Atlanta Estate Planning, Wills & Probate | Siedentopf Law

What is an Irrevocable Life Insurance Trust?

Many individuals give careful consideration during the estate planning process to the taxes their loved ones will have to pay after they die. 

The current estate tax exemption is at the record-high level of $12.06 million for individuals and $24.12 for couples. Fewer people than ever have to worry about estate taxes. However, the law that created those exemption levels is set to expire in 2025. The estate tax exemption would drop down to $5 million, which would make estate taxes a reality for many more families. President Biden has even indicated that he would like to reduce the exemption amount to $3.5 million. 

Irrevocable life insurance trusts are one of the tools estate planning attorneys can use to reduce the potential estate tax burden on your family. They’re more complex than your average living trust, though. Understanding how they work and what’s required to maintain them is important before you dive into creating one with your attorney. 

What is an irrevocable life insurance trust?

An irrevocable life insurance trust (ILIT, pronounced “eye-lit”) is a special type of trust created to control a life insurance policy — either term or permanent — while the insured is still alive. ILITs are most commonly used for tax avoidance. But they have many of the other benefits associated with trusts, including probate avoidance, legacy planning, and control over the distribution of assets.  

ILITs can own traditional individual life insurance policies as well as second-to-die policies. These are policies that insure two people (generally a married couple) but only pay a death benefit when the second person dies. 

As with any trust, an ILIT has a grantor, a trustee, and a beneficiary (or multiple beneficiaries). However, ILITs are irrevocable. That means they cannot be changed or dissolved once they are created. Unlike in the case of the commonly used revocable trust, the grantor does not remain in control of the assets (here, a life insurance policy) placed into the ILIT.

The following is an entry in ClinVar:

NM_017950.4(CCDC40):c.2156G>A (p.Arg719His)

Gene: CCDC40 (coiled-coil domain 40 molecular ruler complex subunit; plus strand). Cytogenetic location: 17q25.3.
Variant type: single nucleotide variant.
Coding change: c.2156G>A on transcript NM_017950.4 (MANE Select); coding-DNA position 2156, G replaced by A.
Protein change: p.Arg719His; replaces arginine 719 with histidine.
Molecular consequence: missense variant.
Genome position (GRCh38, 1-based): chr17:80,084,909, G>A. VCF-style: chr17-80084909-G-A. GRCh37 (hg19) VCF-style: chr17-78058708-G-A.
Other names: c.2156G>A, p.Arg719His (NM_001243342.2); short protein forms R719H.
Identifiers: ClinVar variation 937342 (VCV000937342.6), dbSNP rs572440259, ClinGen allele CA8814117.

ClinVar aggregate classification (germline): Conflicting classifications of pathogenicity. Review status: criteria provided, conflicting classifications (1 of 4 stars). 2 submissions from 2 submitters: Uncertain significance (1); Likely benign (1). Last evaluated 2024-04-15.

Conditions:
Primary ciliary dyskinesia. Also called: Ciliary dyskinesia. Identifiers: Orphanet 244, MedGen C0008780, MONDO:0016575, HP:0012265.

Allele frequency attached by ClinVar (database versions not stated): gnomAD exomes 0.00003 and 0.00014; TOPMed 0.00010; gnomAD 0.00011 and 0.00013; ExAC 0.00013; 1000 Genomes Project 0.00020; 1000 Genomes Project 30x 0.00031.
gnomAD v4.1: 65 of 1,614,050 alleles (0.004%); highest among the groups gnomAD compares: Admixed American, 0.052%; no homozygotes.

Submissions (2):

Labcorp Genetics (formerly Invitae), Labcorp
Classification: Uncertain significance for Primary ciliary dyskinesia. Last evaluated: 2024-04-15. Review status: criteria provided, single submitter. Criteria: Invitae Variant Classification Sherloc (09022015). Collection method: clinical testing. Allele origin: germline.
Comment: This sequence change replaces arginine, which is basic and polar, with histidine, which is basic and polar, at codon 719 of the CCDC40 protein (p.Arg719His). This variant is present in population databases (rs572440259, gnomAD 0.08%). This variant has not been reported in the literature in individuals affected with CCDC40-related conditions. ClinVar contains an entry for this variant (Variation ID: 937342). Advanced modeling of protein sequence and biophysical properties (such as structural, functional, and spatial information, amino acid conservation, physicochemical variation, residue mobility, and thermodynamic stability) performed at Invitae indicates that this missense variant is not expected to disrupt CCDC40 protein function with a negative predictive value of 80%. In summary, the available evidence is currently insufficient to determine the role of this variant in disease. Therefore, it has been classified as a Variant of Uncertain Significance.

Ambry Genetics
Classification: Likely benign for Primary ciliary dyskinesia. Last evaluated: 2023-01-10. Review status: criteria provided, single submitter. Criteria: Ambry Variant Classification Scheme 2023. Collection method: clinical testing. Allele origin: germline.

The trustee has sole control. They make any necessary updates to the policy and pay all premiums for the life insurance policy from the trust. 

Because the trustee must pay the premiums (avoiding any indication that you’re actually the owner of the life insurance policy), it’s imperative that you adequately fund the trust and provide a mechanism for paying the premiums.. 

The ILIT is the beneficiary of life insurance policy, so it receives the death benefits when the insured dies. The ILIT trustee then distributes those proceeds according to the terms of the trust.

See: Estate Planning for High Net Worth Individuals

What are the benefits of creating an ILIT?

ILITs have many similar benefits to other types of trusts, including that they keep assets out of probate. Here are two others that are particularly important in the case of ILITs.

Estate tax avoidance or minimization

Under normal circumstances, the death benefit from a life insurance policy is included as part of your estate. As such, it could be subject to estate taxes. 

But when your life insurance policy is owned by an ILIT, that death benefit is not considered part of your estate. It can be paid to beneficiaries through the trust without the payment of either state or federal estate taxes.